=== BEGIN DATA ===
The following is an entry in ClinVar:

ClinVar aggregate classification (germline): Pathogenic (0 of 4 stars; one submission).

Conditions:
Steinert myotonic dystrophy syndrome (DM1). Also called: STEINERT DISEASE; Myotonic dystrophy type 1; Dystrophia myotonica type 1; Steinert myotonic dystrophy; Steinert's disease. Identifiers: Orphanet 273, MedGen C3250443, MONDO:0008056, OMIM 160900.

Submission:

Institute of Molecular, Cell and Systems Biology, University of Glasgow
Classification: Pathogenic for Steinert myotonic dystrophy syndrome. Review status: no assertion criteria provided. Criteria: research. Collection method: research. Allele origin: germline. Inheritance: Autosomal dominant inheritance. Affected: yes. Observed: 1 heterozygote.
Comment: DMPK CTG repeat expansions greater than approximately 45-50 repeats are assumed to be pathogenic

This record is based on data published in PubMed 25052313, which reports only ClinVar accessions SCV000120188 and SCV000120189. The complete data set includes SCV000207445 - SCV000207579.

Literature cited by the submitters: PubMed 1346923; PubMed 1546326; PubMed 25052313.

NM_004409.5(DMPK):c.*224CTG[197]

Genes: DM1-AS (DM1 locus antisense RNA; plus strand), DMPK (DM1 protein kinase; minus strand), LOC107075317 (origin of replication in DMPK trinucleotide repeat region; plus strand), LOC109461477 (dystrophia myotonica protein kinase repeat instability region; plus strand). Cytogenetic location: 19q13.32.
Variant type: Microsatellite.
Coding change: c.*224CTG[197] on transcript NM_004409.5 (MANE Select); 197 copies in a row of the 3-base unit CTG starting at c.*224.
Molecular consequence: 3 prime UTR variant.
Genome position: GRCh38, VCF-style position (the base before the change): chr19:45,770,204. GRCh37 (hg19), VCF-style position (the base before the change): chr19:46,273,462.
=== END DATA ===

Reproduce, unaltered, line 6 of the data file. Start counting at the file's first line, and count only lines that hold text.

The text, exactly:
Institute of Molecular, Cell and Systems Biology, University of Glasgow